The Necurs Botnet continues to evolve, a new strategy aims at hiding in the shadows, and leverages new payloads to recruits new bots.
Necurs botnet is currently the second largest spam botnet, it has been active since at least 2012 and was involved in massive campaigns spreading malware such as the Locky ransomware, the Scarab ransomware, and the Dridex banking Trojan.
According to the experts, the Necurs botnet is currently composed of roughly 570,000 bots distributed globally, most of them in India, Indonesia, Vietnam, Turkey, and Iran. It has been estimated that there are about 90,000 “orphaned” Necurs bots in the wild.
The Necurs botnet was not active for a long period at the beginning of 2017 and resumed its activity in April 2017 when it was observed using a new technique to avoid detection.
Now Necurs has been spotted using a new evasion technique and that is allowing its operators to recruit more bots to the botnet.
According to the experts from Black Lotus Labs, a division of the telecom and ISP provider CenturyLink, Necurs operators regularly shutting down segments of their command-and-control (C2) infrastructure. Since May the C2 was active for roughly three weeks before going down for two weeks and then going up again.
“From the network perspective, Black Lotus Labs continue to see cycles of botnet inactivity shown by C2 infrastructure going offline and coming back online.” reads a blog post published by the firm.
“At times, they’ve been known to be inactive for weeks. Most recently, the C2s have gone offline for most of the last four months, coming online for short periods of time about once a week.”
The presence of tens of thousands of orphaned bots is worrisome, in any moment some of them could be recruited in the botnet with the necessary actions.
“Necurs is the multitool of botnets, evolving from operating as a spam botnet delivering banking trojans and ransomware to developing a proxy service, as well as cryptomining and DDoS capabilities,” explained Mike Benjamin, head of Black Lotus Labs. “What’s particularly interesting is Necurs’ regular cadence of going dark to avoid detection, reemerging to send new commands to infected hosts and then going dark again. This technique is one of many the reasons Necurs has been able to expand to more than half a million bots around the world.”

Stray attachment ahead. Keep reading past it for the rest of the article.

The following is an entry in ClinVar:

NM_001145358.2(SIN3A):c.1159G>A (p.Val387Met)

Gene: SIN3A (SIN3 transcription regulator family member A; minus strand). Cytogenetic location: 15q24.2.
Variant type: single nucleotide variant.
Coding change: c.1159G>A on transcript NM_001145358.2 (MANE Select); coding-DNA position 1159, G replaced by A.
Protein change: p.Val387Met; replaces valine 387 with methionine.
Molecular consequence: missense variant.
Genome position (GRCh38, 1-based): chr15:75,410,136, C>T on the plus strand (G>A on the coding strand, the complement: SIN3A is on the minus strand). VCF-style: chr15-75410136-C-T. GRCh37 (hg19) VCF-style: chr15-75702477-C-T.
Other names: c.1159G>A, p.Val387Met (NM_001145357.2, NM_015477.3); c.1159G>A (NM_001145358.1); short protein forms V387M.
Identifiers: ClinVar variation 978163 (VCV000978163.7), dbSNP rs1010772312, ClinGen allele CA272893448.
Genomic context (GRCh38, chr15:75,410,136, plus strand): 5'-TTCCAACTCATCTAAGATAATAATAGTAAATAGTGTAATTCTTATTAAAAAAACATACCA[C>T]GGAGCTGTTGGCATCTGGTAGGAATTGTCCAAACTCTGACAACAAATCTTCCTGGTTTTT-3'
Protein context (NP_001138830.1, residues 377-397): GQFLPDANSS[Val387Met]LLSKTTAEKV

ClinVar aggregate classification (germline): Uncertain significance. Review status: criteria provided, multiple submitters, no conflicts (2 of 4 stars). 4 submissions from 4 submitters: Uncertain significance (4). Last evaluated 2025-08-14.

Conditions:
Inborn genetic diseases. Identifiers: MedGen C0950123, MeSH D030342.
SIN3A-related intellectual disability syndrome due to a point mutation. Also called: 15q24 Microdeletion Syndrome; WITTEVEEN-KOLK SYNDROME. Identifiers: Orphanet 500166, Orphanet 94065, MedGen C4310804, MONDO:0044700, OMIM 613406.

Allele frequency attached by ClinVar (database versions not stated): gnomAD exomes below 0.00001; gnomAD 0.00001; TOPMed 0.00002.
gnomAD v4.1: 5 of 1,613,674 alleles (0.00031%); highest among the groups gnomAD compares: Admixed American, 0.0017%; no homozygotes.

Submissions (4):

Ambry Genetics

Black Lotus has also observed the evolution of the payloads used by the botnet operators.
“Most recently, Necurs has been seen pushing out infostealers and RATs, like AZOrult and FlawedAmmyy, to targeted hosts based on specific information found on infected hosts and deploying a new sophisticated .NET spamming module which can send spam using a victim’s email accounts.” continues the blog post. “These new capabilities represent a significant increase in Necurs’ ability to perpetrate spear phishing, financial crimes and espionage. “
CenturyLink described its efforts in trying to sinkhole the Necurs botnet, however, the operations are not simple because the malicious infrastructure leverages a domain generation algorithm (DGA) to obfuscate avoid takedown.
“When the Necurs operators register a DGA domain to inform the bots of the new C2, the domain is not pointed to the real IP address of the new C2 host,” the experts explained. “Instead, the real IP address of the C2 is obfuscated with what is essentially an encryption algorithm. The bot will then ‘decrypt’ the obfuscated IP address and contact the new C2. This prevents researchers from being able to identify new C2s simply by querying the DGA domains, but more importantly, it makes it difficult for researchers to sinkhole these DGA domains.”
Experts pointed out that DGA is a double-edged sword because allows security researchers to analyze DNS and network traffic to enumerate bots.
“Despite making it more difficult to takedown the Necurs botnet completely, its use of a DGA is a double-edged sword. Because the DGA domains it will use are known in advance, security researchers can use methods like sinkholing DGA domains and analyzing DNS and network traffic to enumerate its bots and C2 infrastructure, allowing them to mitigate much of the potential damage of this enterprising botnet.” concludes the post.
“CenturyLink has taken steps to mitigate the risk of Necurs to customers, in addition to notifying other network owners of potentially infected devices to help protect the internet. However, the evolution of Necurs’ capabilities and its global distribution make this botnet one the security community will need to continue to watch.”
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